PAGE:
4. I would probably give this book a 3.5 stars if I could. I did enjoy reading it a lot but I guess I was looking for more information about the island of Nantucket. It was a short book and I wish it had been longer. Since I'm going there in a few weeks for the first time, this book actually made me sad that I never got to experience the Nantucket of 40 years ago e time when Conroy was a young adult. I thoroughly enjoyed reading his story, which he wrote in an interesting way. Things have changed s [...]


    5. Quite coincidentally, the second consecutive book I've read by an author with the last name of Conroy, the first the overstuffed The Prince of Tides by Pat Conroy. This is one of a series of slim books on the micro-geography of famous places:Hallowed Ground: A Walk at Gettysburg (Crown Journeys)Washington Schlepped Here: Walking in the Nation's Capital (Crown Journeys)that I've read and reviewed that are not exhaustive or encyclopedic, but instead personal and intimate.Conroy describes the small [...]


    6. I guess I'd give it 2 and 1/2 stars. This would be considered a "slight" book--I think it was less than 150 pages--and I should have read it in no time at all, yet it took me at least 2 months to read! I guess I just didn't find it very engrossing, though it was fairly interesting. I'd find myself reading a little before going to bed, then putting it down and not picking it up again for days or even weeks. I liked reading about the history of Nantucket, though it made me sad to realize that, bec [...]


    7. Yesterday I would have said that everyone can tell good stories about where they grew up or a place they love, but today I have been proved wrong. Conroy lists many random things--jumping around with no real continuity--but the moment he starts to sneak up on what might be a good story with a little bit of detail, he makes a sharp detour off onto something else quite unrelated. Of course, I can see his point--why break a perfect record?Not recommended.


    8. Honestly, I picked this book because it was small. I had several doctors appoinments on my calendar and this book would fit neatly in my purse. Half memoir, half travelogue, Mr. Conroy writes of his memories of Nantucket since moving there in the 1950's. Lot of change, lots more people, but he still loves his island. It was very short, and a nice book to read. Though in way, it was kind of a yawn.


    9. I'm very glad I read this book. Though I agree with the reviewer who noted that the book is more about the author than the place, the level of expertise Conroy brings to the area make this an excellent historical travel document. It's also a good example of an established author who doesn't need to consider the reader much and can therefore go into detail where the detail doesn't matter. The section about golfing was anecdotal and dull.


    10. This author was head of the Iowa Writer's Workshop and lived across the street from one of my piano students. He also had strong ties to Nantucket and this book is about Nantucket. It is not about ancient Nantuckett, but nevertheless interesting - mostly about the late 50's to 2004, the time the author experienced it.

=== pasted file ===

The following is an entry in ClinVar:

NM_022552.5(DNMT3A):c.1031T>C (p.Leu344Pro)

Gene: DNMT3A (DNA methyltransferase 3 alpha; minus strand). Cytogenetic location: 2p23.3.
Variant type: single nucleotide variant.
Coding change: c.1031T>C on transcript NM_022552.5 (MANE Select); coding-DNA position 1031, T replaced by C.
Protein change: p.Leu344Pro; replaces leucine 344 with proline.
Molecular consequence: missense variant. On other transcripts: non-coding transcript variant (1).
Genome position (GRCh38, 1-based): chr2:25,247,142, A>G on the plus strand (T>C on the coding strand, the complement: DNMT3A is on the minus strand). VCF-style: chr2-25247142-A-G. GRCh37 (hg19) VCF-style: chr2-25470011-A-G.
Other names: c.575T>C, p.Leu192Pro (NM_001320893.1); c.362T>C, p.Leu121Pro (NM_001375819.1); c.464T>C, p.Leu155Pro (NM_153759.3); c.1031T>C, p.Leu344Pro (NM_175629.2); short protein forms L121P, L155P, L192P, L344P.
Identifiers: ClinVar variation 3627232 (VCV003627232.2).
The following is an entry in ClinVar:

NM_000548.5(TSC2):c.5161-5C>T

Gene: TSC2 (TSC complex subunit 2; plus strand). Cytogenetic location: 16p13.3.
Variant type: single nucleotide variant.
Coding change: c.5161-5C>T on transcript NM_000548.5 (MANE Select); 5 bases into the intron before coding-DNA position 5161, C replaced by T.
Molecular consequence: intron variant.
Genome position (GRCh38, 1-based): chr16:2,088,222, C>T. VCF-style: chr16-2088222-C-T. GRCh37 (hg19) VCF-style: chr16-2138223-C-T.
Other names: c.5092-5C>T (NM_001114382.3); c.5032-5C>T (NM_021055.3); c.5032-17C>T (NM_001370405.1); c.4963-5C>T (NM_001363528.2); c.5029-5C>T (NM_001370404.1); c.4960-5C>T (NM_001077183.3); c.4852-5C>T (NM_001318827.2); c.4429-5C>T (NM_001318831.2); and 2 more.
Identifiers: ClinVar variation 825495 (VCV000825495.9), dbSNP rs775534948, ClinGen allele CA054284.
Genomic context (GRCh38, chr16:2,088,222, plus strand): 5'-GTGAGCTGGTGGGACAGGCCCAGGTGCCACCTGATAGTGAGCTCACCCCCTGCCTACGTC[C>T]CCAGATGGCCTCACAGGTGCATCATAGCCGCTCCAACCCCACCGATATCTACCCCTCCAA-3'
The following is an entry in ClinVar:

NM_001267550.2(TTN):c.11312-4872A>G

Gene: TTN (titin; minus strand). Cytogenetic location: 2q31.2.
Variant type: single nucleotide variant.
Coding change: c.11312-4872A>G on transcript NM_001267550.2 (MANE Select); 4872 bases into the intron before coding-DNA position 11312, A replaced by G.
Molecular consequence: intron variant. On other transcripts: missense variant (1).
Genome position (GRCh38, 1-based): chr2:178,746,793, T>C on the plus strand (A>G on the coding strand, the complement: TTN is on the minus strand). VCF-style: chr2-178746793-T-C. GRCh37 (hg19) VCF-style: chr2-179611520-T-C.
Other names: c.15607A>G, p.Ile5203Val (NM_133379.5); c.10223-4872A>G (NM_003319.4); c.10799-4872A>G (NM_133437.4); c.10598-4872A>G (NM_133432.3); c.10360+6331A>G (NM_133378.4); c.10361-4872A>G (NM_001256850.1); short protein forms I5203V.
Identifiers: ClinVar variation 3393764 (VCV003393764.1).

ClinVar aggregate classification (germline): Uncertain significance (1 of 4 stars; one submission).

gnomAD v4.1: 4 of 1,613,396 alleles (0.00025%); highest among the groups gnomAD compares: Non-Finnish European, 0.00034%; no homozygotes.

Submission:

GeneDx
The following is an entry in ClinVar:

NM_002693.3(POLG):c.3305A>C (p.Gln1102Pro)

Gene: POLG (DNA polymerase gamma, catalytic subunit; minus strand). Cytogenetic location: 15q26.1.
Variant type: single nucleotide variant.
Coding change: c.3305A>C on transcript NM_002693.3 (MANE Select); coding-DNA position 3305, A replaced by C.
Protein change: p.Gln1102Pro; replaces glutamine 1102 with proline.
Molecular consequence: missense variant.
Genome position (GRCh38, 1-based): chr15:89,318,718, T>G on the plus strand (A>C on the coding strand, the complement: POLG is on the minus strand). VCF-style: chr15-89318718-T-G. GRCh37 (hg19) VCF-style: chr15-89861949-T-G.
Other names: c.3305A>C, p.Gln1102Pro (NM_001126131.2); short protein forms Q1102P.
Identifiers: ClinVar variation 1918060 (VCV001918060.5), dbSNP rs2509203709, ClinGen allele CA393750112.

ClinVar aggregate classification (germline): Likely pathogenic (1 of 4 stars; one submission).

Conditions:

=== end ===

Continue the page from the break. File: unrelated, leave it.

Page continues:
11. Love this series of short travel memoirs in general, and Conroy's portrait of Nantucket does not disappoint. Makes me sad to have lived in MA 36 years and never visited the place. But for memories of the way it used to be, and the island-ness of it despite the money that overwhelms it now, I am glad to have read the loving record of one who spent many years there.


    12. Listening to Frank Conroy read his work was a delight. The work sparkles with reminiscences that like beautiful leaves pressed between pages of a favorite book fall to your lap as the pages turn. Beautifully written, beautifully read. This is not great fiction, but it is rings true and heart-felt.


    13. I feel like I now have a pretty feel for what Nantucket was like and is like now. I had only spent time there watching Wings, but this was a lot better. Conroy was there before it was cool and shows things he liked about living there. It is combo memoir and travel book, that makes a 30 mile trip across the water seem pretty attractive


    14. Author Conroy writes in a conversational tone about his time on Nantucket. This is the second book I've read from the Crown Journeys series. They are good, short reads by writers who live in the places written about.


    15. A history of Frank Conroy's love and habitation of Nantucket. It's light reading, but particularly worthwhile if you are vacationing there and want to get a feel for the mixing of the locals, the summer regulars, the newbies, and the ultra-rich.


    16. Not one of my favorites in the Crown Journeys series but a nice memoir of Nantucket (it was better in the Old Days) and a Frank Conroy fan might find it illuminating


    17. I loved this book -- it is mostly a series of anecdotes and essays on Nantucket where Conroy lived for many years. His writing is lyrical and evocative about one of my favorite places on earth.




    18. Enjoyed listening to this book. Ruth read it and liked it, so I listened to it while I worked around the house.


    19. The walk is through the author's memory of the island as much as it is through Nantucket itself. A nice, quick read.




    20. If you live on Nantucket Island (I do), have lived on Nantucket Island or are a frequent visitor to Nantucket Island you should read this book.



    21. Now I want to return to Nantucket to see the entire island - not just the downtown and the van tour. This was a great description of the island and how it has changed.